5 Tips for Navigating Confrontational Conversations

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In his article, "Don't Shirk the Dirty Work," (Enrichment Journal, Fall 2011), Pastor Glenn Reynolds says, "The best leaders do not delay or duck the difficult; instead they confront problems directly and quickly. The most challenging question is often what to confront and what to leave alone."

One of the temptations leaders face is to put off a necessary conversation of which they fear the outcome. I've come to the conclusion that any leader who takes delight in confrontation may need some help. No healthy leader enjoys having to confront someone or engage in a tense conversation. But no leader escapes the need for such talks on occasion.

Often the solution to our problem is just a difficult conversation we don't want to have.

And so we wait.

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And things get worse.

A problem that was manageable months ago becomes overwhelming, simply because we let it fester and grow to something much worse than it would have, had we dealt with it sooner.

Hard conversations are not listed in most leaders' job descriptions, but perhaps they should be. To be effective we must ask God to give us wisdom in this area.

These five points have helped my journey of handling tough conversations:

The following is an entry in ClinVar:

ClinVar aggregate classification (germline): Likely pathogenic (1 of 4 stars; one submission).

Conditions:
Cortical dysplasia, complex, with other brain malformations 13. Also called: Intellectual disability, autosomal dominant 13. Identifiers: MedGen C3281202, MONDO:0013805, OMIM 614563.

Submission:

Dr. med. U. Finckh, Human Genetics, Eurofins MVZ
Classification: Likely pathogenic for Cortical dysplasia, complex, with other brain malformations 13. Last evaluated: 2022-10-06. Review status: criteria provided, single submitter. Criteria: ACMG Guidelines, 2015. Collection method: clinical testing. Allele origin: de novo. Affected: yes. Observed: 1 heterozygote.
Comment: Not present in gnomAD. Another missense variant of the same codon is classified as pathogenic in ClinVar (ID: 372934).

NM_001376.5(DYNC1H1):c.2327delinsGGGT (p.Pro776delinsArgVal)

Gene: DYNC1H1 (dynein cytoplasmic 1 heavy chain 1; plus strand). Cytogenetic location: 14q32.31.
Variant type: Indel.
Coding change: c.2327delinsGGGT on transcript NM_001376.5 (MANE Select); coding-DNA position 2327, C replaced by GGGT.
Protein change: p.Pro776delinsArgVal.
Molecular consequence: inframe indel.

1)  
Say no to worry and fear

Worry does nothing to change the outcome of the conversation.

We are also commanded many times in Scripture not to worry. Scripture gives us instruction for such occasions:

"But make up your mind not to worry beforehand how you will defend yourselves. For I will give you words and wisdom that none of your adversaries will be able to resist or contradict" (Luke 21:14-15).

2)  Deal with insecurity or approval issues

There are times I haven't wanted to have a conversation because of the fallout that may come from it. Sometimes it's not so much the person I'm meeting with that I have feared, but others they are connected to. As leaders, we all have the experience of meeting with one person over her issue. Then, a short time later, those she is in close connection with leave the church—displeased that someone they are close to was confronted, or did not get her way.

As leaders, we are cognizant of the possible ramifications of a difficult discussion when the person we meet with shares with others in her life. More difficult conversations, or losses, may follow the initial conversation. Out of a desire for self-preservation, we may put off the talk. Rarely is this best for us, for the other person, or for the church. We just delay the inevitable by our refusal to step up and lead, and do the hard thing that must be done.

Due to some of my life experiences, losses have the potential to be a greater challenge for me. Before I received help for my issues, I would do just about anything to prevent a loss in the church, including avoiding conversations I didn't want to have. I realized I needed to have a breakthrough in this area of my life to be the Christian, and the leader, God wanted me to be.

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